In order to avoid the interaction problem, some philosophers took the position that both, immaterial (mental) and material (brain) substance exist independently, but they do not interact. This view is called parallelism and was first formulated by a follower of Descartes, Geulinx, but is more often associated with the philosopher Leibniz. The obvious problem here is that it certainly appears that there is a causal relation between body and mind (it is normally assumed that an injury is the cause of the subsequent pain, and that feeling pain makes one scream). To explain this, Leibniz proposed that God arranged this in advance, so that the mind and body act synchronously (the so-called doctrine of pre-established harmony). Thus, the experience of pain is not caused by the injury, it is prearranged that one event parallels the other. Such a ‘deus ex machina' explanation seems highly implausible. One would expect that a being capable of instituting ‘pre-established harmony' would also be able to find a way to allow the interaction between mind and body - surely a more elegant solution. A similar (but perhaps even more bizarre) view is known as occasionalism, proposed by Malebranche. He suggested that whenever he wanted to move his arm, for example, it was actually moved by God rather than his volition. This would make God very busy indeed.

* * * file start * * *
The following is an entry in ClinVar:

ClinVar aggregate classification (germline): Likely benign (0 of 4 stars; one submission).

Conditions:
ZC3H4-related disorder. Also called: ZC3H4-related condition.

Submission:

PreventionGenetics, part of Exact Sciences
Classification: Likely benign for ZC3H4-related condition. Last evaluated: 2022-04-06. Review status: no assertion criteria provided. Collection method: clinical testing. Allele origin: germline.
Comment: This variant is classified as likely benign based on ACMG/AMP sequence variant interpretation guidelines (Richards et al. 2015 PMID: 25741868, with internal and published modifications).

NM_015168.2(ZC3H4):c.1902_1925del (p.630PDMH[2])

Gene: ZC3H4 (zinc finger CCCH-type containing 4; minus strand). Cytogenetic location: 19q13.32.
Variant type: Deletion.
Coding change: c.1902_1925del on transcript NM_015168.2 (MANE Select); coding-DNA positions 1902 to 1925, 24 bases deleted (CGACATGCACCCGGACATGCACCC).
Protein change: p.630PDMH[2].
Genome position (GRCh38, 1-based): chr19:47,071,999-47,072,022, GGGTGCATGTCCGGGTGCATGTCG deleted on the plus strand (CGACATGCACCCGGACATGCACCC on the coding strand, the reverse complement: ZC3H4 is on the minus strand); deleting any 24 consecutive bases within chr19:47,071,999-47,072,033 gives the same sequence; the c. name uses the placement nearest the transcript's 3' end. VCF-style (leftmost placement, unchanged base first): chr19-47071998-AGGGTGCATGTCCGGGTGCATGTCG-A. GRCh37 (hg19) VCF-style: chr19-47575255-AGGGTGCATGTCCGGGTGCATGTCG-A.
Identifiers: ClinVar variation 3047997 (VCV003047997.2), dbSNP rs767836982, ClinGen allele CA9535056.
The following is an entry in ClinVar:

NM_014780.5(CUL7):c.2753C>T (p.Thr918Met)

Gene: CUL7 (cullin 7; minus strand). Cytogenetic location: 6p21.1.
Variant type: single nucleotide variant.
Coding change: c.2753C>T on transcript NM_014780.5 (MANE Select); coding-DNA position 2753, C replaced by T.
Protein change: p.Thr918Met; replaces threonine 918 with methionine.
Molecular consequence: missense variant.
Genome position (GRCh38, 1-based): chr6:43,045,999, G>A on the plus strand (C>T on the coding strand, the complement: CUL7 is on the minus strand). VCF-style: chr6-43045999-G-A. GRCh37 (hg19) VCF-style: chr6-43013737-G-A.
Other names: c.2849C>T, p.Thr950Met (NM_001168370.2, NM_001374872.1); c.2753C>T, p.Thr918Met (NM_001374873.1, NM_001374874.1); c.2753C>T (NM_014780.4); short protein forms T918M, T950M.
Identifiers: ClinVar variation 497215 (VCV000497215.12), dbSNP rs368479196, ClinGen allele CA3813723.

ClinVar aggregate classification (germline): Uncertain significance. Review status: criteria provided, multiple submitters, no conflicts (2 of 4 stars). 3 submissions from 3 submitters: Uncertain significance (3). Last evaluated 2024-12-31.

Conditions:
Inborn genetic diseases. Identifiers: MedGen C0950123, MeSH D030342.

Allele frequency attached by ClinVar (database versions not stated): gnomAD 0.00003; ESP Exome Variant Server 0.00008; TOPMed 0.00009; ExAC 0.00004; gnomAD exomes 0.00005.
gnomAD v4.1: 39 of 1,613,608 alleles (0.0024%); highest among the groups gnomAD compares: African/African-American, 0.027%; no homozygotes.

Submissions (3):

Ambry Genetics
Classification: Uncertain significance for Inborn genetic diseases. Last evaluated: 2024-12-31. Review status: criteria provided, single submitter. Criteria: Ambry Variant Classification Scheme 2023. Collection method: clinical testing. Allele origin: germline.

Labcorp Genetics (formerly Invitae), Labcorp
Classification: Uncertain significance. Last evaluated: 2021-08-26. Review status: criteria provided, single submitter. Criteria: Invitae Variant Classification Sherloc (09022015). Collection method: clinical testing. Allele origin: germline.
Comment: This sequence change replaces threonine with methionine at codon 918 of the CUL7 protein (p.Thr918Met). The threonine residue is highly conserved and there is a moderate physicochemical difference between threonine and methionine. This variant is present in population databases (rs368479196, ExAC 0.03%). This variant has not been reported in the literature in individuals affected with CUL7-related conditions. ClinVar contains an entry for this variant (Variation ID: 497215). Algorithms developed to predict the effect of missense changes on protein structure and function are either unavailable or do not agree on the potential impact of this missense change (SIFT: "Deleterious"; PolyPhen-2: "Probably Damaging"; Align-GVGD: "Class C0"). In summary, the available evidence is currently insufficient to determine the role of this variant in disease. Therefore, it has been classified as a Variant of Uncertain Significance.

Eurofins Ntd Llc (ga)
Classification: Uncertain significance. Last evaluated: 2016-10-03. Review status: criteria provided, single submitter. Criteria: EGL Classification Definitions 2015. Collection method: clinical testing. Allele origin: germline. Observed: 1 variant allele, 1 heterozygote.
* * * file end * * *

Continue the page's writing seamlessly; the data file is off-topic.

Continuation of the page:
The virtue of dualism is that it is less reductive than materialism and corresponds better to common sense. It can account for the qualitative difference between mental processes and brain processes as commonly experienced. Yet, dualism also seems to be a dead-end in many respects.